Making sense of your health care coverage is important, whether you’re reviewing the plan you are currently enrolled in, working with your employer to restructure a plan, or looking for a new plan.
However, it can take health benefit expertise, and advanced planning to compare different health plan design options, and various cost sharing requirements such as premiums, copayment, coinsurance, and deductible amounts.
Having trouble decoding your health care coverage options? NEA's health care experts have broken down some of it for you.
- Key Health Plan Features that Affect Members' Finances
- Health Plan Structures That Affect Plan Members' Access to Care
- Common Tax-Advantaged Health Care Accounts
Key Health Plan Features that Affect Members’ Finances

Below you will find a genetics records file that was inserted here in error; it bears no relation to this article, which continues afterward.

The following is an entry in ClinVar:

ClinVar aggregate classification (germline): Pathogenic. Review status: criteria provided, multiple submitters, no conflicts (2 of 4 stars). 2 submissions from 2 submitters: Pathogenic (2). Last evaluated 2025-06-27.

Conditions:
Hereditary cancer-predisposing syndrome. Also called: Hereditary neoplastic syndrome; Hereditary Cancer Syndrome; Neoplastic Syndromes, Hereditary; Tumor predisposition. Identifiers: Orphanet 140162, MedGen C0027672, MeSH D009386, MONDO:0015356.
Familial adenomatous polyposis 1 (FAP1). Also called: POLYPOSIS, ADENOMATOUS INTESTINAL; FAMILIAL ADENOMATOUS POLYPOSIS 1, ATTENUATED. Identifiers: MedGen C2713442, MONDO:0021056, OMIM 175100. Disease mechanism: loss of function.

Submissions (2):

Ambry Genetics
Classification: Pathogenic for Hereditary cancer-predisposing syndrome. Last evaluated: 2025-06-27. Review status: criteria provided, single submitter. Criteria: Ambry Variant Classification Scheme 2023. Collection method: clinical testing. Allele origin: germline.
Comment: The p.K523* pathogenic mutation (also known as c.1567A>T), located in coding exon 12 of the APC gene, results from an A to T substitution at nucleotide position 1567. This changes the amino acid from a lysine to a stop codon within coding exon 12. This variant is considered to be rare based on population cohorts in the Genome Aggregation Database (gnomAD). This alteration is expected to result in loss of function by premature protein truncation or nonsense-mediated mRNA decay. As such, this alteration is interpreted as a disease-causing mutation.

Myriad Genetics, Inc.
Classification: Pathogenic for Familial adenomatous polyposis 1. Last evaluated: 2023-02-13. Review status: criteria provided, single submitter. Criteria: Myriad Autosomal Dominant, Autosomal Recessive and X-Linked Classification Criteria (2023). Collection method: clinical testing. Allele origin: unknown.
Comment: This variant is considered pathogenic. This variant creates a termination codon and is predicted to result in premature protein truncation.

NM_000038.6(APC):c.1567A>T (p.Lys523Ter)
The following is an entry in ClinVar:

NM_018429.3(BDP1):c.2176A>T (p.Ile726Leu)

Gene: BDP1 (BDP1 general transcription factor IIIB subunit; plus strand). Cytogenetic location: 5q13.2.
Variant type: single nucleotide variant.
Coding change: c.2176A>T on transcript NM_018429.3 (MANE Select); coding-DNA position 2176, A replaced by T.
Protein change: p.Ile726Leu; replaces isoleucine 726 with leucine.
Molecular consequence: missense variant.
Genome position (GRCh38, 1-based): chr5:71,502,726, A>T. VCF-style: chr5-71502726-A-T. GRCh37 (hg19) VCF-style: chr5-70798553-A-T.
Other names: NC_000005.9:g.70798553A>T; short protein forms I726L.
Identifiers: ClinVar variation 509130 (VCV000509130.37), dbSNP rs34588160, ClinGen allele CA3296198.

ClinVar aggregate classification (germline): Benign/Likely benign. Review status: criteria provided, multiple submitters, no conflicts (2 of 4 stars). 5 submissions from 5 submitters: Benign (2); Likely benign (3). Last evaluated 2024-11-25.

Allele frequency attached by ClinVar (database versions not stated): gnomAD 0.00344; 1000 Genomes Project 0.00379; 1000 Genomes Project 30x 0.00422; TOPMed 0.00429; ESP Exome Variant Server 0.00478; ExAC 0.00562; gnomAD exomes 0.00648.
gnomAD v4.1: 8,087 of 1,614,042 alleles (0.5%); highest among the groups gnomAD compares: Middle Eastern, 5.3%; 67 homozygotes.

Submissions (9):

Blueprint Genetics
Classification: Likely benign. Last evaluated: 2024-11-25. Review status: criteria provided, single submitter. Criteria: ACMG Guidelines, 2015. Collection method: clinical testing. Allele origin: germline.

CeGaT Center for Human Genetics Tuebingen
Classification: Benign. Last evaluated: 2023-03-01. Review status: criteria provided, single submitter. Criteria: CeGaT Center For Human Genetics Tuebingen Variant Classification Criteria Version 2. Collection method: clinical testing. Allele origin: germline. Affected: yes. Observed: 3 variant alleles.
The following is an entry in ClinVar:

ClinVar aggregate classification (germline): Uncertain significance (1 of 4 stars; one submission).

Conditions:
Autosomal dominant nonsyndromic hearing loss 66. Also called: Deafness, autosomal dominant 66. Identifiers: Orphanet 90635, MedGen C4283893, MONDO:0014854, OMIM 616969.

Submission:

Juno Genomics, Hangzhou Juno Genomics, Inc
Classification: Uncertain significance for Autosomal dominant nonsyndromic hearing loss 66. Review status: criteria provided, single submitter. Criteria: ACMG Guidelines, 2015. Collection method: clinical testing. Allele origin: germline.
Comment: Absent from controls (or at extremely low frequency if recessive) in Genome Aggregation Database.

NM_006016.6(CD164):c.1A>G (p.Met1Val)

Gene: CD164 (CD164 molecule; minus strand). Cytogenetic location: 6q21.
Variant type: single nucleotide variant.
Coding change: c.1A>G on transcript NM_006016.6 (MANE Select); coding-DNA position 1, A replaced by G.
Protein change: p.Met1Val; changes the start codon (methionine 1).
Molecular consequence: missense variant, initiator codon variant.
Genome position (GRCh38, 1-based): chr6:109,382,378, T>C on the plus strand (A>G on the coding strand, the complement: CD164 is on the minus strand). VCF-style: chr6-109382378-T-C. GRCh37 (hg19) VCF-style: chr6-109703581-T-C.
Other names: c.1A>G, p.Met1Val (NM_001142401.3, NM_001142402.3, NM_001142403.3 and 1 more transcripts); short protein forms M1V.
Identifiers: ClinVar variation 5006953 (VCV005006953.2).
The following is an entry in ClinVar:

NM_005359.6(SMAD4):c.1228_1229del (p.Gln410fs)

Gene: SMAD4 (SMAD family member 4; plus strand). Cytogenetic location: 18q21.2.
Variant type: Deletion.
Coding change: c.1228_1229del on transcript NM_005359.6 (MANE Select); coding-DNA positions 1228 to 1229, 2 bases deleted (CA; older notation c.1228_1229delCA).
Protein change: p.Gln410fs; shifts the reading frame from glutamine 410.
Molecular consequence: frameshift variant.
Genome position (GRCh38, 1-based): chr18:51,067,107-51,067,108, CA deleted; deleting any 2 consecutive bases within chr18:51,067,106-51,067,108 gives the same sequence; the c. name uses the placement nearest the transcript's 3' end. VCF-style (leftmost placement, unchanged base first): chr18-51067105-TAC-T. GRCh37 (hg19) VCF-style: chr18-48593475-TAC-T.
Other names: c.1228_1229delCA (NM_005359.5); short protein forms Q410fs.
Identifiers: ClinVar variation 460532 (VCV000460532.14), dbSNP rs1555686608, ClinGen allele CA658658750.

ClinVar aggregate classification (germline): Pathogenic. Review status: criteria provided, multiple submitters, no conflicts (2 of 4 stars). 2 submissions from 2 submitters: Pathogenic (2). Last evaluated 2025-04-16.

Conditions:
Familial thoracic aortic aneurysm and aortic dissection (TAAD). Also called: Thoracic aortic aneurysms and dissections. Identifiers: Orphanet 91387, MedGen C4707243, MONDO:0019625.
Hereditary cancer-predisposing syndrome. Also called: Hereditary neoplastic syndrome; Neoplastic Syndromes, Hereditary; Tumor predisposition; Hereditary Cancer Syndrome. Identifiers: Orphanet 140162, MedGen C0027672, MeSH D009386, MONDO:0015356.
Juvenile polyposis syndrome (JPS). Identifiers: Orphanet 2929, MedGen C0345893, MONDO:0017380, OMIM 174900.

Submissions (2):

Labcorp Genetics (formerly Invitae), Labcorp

For further information on health care terms see the Centers for Medicare & Medicaid Services' Glossary of Health Coverage and Medical Terms.
The premium is the regular payment you make to access health coverage, regardless of how much or how little you use the plan. Payments are typically deducted on a pre-tax basis from an employee’s paycheck. Usually, the more you pay in premiums, the less you pay in deductibles, copayments, and other out-of-pocket costs, and vice versa.
Employee premium payments can vary depending on things like if just the employee is covered, whether family coverage subsidizes employee-only coverage, and how much employers contribute. Premiums often receive the bulk of the focus when people discuss health plan coverage, but don’t forget to consider how premiums and out-of-pocket costs relate to each other.
With access to the plan, you and your covered dependents can receive health care services, but someone—you or the insurance company, for example—has to pay for them. Before your plan will pay for most services, it will require that you cover the costs up to a certain dollar amount (the deductible).